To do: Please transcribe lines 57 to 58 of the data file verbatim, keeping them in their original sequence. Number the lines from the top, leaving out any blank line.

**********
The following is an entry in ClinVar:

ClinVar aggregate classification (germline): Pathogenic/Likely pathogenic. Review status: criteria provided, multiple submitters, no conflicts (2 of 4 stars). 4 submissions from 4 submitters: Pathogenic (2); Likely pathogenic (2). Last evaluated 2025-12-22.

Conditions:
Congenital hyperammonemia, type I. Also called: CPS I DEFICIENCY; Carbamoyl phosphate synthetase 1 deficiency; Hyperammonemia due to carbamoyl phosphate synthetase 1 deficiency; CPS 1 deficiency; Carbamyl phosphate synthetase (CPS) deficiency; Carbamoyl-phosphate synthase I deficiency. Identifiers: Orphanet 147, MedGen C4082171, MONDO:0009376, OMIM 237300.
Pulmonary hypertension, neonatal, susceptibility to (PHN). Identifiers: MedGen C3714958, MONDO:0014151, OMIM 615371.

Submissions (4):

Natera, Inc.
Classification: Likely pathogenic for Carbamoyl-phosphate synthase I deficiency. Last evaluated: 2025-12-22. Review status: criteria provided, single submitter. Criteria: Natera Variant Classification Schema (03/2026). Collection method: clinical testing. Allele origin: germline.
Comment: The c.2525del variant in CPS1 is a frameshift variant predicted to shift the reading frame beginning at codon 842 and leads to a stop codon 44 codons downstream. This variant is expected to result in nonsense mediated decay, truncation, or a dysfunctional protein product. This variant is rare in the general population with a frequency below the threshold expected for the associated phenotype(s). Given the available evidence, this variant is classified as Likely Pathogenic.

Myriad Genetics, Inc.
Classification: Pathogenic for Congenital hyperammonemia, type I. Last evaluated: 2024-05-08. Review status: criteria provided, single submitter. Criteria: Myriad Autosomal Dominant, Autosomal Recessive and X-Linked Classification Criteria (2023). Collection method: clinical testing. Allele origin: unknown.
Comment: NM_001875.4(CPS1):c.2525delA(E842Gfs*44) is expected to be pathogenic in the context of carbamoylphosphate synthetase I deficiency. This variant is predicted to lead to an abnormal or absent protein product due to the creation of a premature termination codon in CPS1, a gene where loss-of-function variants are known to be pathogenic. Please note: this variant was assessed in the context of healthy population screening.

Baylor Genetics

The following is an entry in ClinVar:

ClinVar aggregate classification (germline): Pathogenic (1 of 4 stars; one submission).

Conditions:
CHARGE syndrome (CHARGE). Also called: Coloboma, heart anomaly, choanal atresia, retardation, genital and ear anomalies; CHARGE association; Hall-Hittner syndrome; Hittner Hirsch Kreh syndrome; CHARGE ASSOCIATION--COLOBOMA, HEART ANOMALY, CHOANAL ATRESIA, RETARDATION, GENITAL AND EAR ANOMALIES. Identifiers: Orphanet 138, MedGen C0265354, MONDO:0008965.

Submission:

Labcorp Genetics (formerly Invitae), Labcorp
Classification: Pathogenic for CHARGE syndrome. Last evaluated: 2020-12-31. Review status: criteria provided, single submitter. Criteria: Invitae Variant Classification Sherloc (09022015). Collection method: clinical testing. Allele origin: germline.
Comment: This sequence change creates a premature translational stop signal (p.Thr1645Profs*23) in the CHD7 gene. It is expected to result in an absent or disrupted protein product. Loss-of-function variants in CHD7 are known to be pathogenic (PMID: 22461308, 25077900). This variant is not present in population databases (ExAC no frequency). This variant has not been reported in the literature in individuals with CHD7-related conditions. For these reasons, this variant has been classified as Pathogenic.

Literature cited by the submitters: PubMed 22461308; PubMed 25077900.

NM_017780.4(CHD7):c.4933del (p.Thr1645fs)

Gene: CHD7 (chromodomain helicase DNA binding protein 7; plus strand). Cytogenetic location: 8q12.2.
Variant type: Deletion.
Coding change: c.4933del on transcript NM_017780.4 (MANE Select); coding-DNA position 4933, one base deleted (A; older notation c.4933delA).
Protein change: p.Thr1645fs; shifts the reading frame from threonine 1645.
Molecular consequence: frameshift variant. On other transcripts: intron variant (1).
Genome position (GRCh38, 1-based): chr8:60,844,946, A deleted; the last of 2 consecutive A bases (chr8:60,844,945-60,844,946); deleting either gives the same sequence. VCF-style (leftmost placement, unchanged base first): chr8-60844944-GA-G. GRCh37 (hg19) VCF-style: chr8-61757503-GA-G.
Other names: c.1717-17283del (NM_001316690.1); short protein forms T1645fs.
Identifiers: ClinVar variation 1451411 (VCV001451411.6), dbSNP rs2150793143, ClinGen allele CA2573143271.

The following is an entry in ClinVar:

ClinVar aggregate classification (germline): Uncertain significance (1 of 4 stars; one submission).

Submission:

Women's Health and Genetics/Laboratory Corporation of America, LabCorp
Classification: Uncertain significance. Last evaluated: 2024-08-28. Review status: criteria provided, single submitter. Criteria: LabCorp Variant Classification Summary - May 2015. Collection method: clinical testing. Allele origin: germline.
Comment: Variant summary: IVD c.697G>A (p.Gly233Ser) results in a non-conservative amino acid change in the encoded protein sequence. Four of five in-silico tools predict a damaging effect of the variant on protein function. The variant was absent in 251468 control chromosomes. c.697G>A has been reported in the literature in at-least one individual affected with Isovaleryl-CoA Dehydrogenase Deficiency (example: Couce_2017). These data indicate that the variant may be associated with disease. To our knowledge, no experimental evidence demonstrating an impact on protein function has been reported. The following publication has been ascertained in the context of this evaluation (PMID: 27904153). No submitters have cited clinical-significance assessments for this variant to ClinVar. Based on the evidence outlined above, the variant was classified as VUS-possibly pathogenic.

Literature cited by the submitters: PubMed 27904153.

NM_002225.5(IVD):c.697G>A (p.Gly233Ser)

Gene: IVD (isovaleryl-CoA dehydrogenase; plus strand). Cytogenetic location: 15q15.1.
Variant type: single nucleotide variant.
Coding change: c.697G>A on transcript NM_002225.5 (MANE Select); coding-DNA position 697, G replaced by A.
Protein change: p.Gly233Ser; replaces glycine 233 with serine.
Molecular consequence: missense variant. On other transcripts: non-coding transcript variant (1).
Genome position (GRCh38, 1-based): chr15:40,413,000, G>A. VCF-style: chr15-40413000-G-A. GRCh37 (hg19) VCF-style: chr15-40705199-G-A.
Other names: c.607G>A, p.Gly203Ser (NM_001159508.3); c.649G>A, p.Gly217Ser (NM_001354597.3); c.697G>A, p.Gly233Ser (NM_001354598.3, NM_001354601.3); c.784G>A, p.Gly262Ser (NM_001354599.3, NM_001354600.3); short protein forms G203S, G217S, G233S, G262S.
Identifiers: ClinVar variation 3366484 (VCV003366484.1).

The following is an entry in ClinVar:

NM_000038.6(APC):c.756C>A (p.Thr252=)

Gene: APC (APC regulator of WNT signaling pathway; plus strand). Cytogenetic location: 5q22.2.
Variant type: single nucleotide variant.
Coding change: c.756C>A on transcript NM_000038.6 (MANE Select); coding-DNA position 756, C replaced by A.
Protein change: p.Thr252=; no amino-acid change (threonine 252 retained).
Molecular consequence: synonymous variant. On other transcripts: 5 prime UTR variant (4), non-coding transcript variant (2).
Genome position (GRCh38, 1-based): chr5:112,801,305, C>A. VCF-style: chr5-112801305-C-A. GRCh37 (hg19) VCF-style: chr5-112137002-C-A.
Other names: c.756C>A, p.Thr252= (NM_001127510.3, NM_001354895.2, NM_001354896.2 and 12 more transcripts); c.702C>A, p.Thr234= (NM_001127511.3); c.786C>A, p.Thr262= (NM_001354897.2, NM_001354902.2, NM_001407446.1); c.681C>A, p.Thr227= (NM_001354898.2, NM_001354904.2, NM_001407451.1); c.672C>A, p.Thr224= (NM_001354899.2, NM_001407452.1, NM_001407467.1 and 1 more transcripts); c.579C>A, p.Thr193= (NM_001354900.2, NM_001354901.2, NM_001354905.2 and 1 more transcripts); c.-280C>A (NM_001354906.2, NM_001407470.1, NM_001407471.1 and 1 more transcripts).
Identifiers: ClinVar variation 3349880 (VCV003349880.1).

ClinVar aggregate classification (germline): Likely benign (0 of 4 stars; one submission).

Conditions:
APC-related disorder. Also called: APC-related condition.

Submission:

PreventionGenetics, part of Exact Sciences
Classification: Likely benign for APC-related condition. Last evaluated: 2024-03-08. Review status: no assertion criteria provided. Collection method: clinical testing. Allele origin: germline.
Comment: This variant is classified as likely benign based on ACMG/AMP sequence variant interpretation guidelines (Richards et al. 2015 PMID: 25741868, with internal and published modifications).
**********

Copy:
Identifiers: ClinVar variation 3349880 (VCV003349880.1).

ClinVar aggregate classification (germline): Likely benign (0 of 4 stars; one submission).